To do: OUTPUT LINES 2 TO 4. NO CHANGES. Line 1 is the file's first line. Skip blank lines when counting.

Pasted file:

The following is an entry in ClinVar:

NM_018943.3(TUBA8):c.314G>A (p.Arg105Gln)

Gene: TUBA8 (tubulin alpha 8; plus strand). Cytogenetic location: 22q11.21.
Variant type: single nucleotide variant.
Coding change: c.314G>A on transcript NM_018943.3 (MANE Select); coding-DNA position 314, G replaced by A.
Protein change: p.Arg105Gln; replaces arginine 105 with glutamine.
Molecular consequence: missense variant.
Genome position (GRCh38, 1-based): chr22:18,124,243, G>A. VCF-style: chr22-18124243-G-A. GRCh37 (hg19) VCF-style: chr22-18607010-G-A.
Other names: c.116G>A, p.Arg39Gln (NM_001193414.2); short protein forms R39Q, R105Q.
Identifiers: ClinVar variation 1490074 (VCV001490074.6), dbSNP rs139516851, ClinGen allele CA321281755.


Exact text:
NM_018943.3(TUBA8):c.314G>A (p.Arg105Gln)

Gene: TUBA8 (tubulin alpha 8; plus strand). Cytogenetic location: 22q11.21.
Variant type: single nucleotide variant.